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Pro Bono Project earns American Bar Association ‘A Day of Service’ award for 2015 Pro Bono Week

The Pro Bono Project is the recipient of the American Bar Association (ABA) Day of Service Award from the Law Student Division thanks in part to Wake Forest Law students’ dedication to pro bono legal services, especially during the ABA’s Pro Bono Week in October 2015.

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Steve Virgil

Professor Steve Virgil featured in article discussing April’s NC Investor Day conference

Professor Steve Virgil was featured in the following article, “NC Investor Day conference focuses on financing opportunities for startups,” originally published in WRAL TechWire on April 18, 2016.

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Wake Forest Law wins North Carolina Legal Feeding Frenzy for third year in a row

Wake Forest Law has continued its winning streak as the largest contributor per capita (and on the whole) in the Law School category of the North Carolina Legal Feeding Frenzy. Wake Forest Law students donated 8965.25 pounds of food for an average of 13.28 pounds of food per person.

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Eric Panicco, a graduate student studying under Professor Sidney Shaprio, authors article in CPRBlog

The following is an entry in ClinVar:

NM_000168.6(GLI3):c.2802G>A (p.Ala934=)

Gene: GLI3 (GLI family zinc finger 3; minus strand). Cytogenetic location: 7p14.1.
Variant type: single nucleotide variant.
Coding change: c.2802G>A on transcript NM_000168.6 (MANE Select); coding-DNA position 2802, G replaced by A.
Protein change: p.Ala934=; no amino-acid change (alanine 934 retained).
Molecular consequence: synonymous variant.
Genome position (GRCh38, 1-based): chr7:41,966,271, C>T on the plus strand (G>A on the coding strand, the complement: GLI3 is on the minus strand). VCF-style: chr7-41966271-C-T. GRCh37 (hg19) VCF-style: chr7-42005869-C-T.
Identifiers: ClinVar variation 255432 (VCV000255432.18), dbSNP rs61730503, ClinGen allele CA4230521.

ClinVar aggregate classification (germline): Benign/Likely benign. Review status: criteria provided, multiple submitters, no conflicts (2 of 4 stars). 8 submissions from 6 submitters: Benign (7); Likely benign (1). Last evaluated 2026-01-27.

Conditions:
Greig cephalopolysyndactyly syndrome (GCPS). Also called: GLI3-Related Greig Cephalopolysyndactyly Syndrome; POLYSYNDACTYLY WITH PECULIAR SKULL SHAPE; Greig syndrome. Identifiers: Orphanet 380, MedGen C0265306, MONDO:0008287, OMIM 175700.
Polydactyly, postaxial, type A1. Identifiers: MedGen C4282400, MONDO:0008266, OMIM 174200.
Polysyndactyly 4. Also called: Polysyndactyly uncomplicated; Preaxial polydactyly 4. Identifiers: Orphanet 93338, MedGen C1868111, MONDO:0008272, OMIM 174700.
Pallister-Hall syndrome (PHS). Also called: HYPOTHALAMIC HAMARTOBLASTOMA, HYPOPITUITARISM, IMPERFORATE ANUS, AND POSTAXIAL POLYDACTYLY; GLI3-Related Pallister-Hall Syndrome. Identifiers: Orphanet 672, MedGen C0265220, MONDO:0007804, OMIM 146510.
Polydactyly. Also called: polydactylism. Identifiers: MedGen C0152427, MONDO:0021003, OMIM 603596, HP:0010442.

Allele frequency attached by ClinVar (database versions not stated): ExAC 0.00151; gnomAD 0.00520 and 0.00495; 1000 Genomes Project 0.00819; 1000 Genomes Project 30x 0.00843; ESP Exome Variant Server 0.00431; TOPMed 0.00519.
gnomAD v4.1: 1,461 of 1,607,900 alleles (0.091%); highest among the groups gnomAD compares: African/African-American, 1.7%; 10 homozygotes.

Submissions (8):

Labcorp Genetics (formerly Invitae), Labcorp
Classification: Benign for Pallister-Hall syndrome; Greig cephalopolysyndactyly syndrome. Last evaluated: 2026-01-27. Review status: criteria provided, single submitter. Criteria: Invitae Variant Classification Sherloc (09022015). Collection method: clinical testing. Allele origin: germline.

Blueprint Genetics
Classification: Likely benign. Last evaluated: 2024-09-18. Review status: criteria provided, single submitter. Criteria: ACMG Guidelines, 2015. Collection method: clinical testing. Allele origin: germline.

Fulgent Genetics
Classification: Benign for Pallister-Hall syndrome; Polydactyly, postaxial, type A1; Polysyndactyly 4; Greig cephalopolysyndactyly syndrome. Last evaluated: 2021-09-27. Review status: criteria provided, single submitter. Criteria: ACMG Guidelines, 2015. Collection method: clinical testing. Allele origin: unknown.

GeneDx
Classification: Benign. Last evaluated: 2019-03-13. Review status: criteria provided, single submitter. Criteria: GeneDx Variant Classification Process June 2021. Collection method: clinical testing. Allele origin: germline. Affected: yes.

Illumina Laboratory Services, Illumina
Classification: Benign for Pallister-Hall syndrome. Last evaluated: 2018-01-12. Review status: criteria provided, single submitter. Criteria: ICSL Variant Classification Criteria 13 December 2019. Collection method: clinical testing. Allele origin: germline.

Eric Panicco, a candidate for Master of Arts in Sustainability at Wake Forest University who is undertaking an independent study for Wake Forest Law Professor and CPR Member Scholar Sidney Shapiro, authored the following article, “Good News for North Carolina Coasts, ” originally published in CPRBlog on April 18, 2016.  Continue reading »

Professor Beth Hopkins (BA ’73), inaugural director of the Smith Anderson Center for Community Outreach, retires after 30-plus years at Wake Forest University

Professor Beth Hopkins (BA ’73) is retiring from Wake Forest University after more than 30 years in various roles, most recently as the inaugural director of the Smith Anderson Center for Community Outreach at Wake Forest Law. In her role as outreach director since 2010, she has overseen the law school’s Pro Bono Project and the Public Interest Law Organization (PILO). A celebration of her contributions will be held at 3 p.m. on Tuesday, April 19, in the Law Commons of the Worrell Professional Center.

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Danya Bin Mahaysin, SJD, Presents Dissertation on Saudi Arabian Adoption of CEDAW

In a very short time, Danya Bin Mahaysin will hold the distinction of being the first woman to graduate from the relatively young SJD program at Wake Forest Law. Recently, Bin Mahaysin successfully defended her dissertation to her faculty advising committee, and then presented her research and findings to faculty, staff, and fellow classmates.

Bin Mahaysin’s dissertation is entitled “Implementing the Convention on the Elimination of All Forms of Discrimination Against Women (CEDAW) in Saudi Arabia: Towards a Powerful CEDAW.” The dissertation and Bin Mahaysin’s presentation of it explores areas in which Saudi Arabia has both succeeded and failed in implementing the mandates of CEDAW. Bin Mahaysin began her presentation with a brief history of CEDAW, and the Saudi ratification of that convention, as well as an overview of the Saudi Arabian legal system and its history and legislative processes.